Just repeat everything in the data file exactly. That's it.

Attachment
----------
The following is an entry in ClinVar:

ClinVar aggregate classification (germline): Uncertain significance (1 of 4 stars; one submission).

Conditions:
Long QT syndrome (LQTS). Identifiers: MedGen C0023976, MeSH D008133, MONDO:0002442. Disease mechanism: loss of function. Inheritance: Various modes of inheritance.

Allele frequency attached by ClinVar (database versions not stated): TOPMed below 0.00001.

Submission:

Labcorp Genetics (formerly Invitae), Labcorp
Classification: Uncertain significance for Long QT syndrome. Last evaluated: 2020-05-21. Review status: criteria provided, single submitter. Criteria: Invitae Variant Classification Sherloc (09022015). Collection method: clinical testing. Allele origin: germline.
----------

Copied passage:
The following is an entry in ClinVar:

ClinVar aggregate classification (germline): Uncertain significance (1 of 4 stars; one submission).

Conditions:
Long QT syndrome (LQTS). Identifiers: MedGen C0023976, MeSH D008133, MONDO:0002442. Disease mechanism: loss of function. Inheritance: Various modes of inheritance.

Allele frequency attached by ClinVar (database versions not stated): TOPMed below 0.00001.

Submission:

Labcorp Genetics (formerly Invitae), Labcorp
Classification: Uncertain significance for Long QT syndrome. Last evaluated: 2020-05-21. Review status: criteria provided, single submitter. Criteria: Invitae Variant Classification Sherloc (09022015). Collection method: clinical testing. Allele origin: germline.